This approach will assist Black Industrialists and emerging black business in general with access to opportunities and market incubation. The Black Industrialist Policy encourages SOEs to set targeted procurement for the promotion of transformation in the manufacturing sector.

Therefore targeted procurement and ‘set-asides’ are key instruments that will be used to pursue market transformation. It is for this reason that we engaged the National Treasury and registered 8 challenges with the PPPFA in July 2015, including, amongst others, “inclusion of targeted procurement in the PPPFA Regulations”.

We continue to participate in the National Treasury’s committee to ensure that these Regulations enable support of Black Industrialists through targeted procurement and set-asides in the SOEs as pronounced in the Black Industrialists Policy.

Honourable Chairperson, industrial development is not limited to heavy industries. It also includes the growth industries that cultivate and promote cultural and spiritual development as part of nation building.

The South African government has held the notion that the film industry is a critical site of cultural articulation of our historically evolved identities. It serves as a platform that mirrors conversations about social identities that emerge as we forge a new nation based on values of democracy, non-racialism non-sexism.

Moreover the film industry has great potential to be among South Africa’s key drivers of economic development through the creation of jobs, both direct and indirect, and through skills development. In fulfilling its commitment, the Film and Television Production incentive was launched by the dti in June of 2004.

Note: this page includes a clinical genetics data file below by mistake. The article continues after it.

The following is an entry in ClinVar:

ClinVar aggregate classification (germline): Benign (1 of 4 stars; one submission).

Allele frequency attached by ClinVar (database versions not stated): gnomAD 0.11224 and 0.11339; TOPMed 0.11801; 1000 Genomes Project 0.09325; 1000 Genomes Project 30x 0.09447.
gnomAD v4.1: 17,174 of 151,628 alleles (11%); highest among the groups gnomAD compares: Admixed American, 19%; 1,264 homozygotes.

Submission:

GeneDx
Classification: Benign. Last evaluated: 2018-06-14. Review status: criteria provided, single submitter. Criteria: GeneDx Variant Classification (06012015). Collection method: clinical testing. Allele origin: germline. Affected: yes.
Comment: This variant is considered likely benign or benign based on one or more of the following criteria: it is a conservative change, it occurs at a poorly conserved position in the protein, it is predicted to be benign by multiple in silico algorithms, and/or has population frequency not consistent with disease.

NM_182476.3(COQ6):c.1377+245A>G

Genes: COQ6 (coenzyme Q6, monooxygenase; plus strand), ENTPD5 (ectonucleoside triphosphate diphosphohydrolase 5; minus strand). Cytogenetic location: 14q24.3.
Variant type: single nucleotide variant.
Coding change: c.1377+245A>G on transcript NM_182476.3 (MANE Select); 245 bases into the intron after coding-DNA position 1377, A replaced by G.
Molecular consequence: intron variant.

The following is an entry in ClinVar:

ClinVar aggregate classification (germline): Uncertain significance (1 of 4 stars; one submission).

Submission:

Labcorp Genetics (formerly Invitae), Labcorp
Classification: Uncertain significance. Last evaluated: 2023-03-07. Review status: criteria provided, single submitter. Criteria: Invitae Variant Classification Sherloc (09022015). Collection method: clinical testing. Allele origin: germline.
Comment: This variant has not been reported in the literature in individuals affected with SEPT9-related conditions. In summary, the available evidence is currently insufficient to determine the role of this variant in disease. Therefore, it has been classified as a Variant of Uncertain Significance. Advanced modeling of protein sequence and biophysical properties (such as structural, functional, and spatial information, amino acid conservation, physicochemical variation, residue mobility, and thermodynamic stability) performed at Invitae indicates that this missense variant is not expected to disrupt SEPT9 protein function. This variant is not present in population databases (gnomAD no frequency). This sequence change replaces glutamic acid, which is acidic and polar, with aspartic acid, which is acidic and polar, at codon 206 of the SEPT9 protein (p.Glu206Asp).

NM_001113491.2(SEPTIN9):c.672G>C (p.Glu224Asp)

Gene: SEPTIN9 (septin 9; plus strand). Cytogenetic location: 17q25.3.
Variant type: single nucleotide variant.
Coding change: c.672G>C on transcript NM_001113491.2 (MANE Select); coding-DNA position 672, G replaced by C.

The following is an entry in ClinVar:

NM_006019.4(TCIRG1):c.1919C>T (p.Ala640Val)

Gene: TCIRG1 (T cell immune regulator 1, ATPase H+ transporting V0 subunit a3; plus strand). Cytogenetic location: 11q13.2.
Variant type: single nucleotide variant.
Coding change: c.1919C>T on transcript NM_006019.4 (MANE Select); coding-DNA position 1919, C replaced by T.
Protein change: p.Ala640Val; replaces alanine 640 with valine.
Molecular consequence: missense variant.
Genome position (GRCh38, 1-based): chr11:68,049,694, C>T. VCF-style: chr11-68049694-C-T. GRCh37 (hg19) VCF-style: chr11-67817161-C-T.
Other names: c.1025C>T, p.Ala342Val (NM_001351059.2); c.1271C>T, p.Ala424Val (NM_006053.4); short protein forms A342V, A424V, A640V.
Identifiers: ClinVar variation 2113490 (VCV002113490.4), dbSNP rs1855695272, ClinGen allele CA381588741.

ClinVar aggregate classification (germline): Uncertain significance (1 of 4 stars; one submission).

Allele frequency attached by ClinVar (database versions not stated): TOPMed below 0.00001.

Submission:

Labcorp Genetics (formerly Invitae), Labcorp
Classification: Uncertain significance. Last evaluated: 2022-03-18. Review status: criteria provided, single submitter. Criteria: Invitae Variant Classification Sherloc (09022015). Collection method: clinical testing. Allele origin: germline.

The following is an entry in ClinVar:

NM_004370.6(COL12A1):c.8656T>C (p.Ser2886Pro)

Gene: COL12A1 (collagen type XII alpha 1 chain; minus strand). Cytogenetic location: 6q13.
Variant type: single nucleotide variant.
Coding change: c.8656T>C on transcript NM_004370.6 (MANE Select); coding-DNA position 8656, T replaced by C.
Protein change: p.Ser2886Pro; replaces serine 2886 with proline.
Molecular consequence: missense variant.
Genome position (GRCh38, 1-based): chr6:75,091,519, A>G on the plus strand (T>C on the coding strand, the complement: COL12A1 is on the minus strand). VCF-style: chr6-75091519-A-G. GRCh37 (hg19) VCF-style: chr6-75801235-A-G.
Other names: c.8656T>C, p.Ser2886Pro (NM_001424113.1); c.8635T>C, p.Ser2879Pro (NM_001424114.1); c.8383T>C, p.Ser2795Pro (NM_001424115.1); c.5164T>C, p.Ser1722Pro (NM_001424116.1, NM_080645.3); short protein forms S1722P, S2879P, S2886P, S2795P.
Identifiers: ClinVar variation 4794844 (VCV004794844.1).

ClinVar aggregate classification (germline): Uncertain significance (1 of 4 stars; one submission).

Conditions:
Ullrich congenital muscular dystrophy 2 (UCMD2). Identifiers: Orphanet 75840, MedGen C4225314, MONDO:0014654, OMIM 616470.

Since implementation of the Film and TV production incentive programme in June of 2004 up to March 2015; a total of 583 productions spanning block busters, documentaries, television series and animations were approved with a total Qualifying South African Production Expenditure (QSAPE) valued at R 15.2 billion with a total incentive commitment of R 3.3 billion.

Of the productions assisted above, 336 South African productions, 86 Co-productions, 97 foreign productions and 15 Emerging Black filmmakers.

Secondly, we used the Infrastructure support programme (CIP) to assist build a world class film and sound studio in the city of Cape Town to help local producers attract larger budget productions.

This has resulted in a noticeable strengthening of the film supply value chain such as the transfer of technology, skill and knowledge to South Africans practitioners which they would otherwise not have acquired through working on lower budget films.

A collaborative funding effort by the dti and the National Film and Video Foundation led to the realisation of the Box Office topping film, Happiness Is A Four Letter Word”; which has been named the first genre film in South Africa to gross more than R 12 million at local cinemas.